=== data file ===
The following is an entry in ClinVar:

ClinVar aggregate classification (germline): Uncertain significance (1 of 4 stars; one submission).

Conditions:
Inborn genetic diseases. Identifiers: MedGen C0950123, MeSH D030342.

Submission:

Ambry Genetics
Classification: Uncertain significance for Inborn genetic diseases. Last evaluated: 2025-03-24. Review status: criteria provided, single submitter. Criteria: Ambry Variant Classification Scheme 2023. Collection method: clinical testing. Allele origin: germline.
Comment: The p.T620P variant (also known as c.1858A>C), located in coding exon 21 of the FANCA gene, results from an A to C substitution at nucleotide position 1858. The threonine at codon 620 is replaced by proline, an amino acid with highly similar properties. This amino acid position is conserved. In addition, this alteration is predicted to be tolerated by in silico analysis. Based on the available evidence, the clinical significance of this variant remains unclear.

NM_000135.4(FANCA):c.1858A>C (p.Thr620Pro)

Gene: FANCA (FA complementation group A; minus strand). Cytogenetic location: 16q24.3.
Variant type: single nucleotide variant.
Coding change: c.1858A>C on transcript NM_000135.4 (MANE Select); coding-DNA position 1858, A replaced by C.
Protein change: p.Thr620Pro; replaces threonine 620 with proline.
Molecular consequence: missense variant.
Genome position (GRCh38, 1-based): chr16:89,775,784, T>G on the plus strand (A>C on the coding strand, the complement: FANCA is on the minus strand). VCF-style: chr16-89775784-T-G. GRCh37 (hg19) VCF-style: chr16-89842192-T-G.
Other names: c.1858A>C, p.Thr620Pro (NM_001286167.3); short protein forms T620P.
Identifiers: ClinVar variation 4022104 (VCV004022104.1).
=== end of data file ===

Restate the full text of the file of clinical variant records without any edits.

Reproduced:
The following is an entry in ClinVar:

ClinVar aggregate classification (germline): Uncertain significance (1 of 4 stars; one submission).

Conditions:
Inborn genetic diseases. Identifiers: MedGen C0950123, MeSH D030342.

Submission:

Ambry Genetics
Classification: Uncertain significance for Inborn genetic diseases. Last evaluated: 2025-03-24. Review status: criteria provided, single submitter. Criteria: Ambry Variant Classification Scheme 2023. Collection method: clinical testing. Allele origin: germline.
Comment: The p.T620P variant (also known as c.1858A>C), located in coding exon 21 of the FANCA gene, results from an A to C substitution at nucleotide position 1858. The threonine at codon 620 is replaced by proline, an amino acid with highly similar properties. This amino acid position is conserved. In addition, this alteration is predicted to be tolerated by in silico analysis. Based on the available evidence, the clinical significance of this variant remains unclear.

NM_000135.4(FANCA):c.1858A>C (p.Thr620Pro)

Gene: FANCA (FA complementation group A; minus strand). Cytogenetic location: 16q24.3.
Variant type: single nucleotide variant.
Coding change: c.1858A>C on transcript NM_000135.4 (MANE Select); coding-DNA position 1858, A replaced by C.
Protein change: p.Thr620Pro; replaces threonine 620 with proline.
Molecular consequence: missense variant.
Genome position (GRCh38, 1-based): chr16:89,775,784, T>G on the plus strand (A>C on the coding strand, the complement: FANCA is on the minus strand). VCF-style: chr16-89775784-T-G. GRCh37 (hg19) VCF-style: chr16-89842192-T-G.
Other names: c.1858A>C, p.Thr620Pro (NM_001286167.3); short protein forms T620P.
Identifiers: ClinVar variation 4022104 (VCV004022104.1).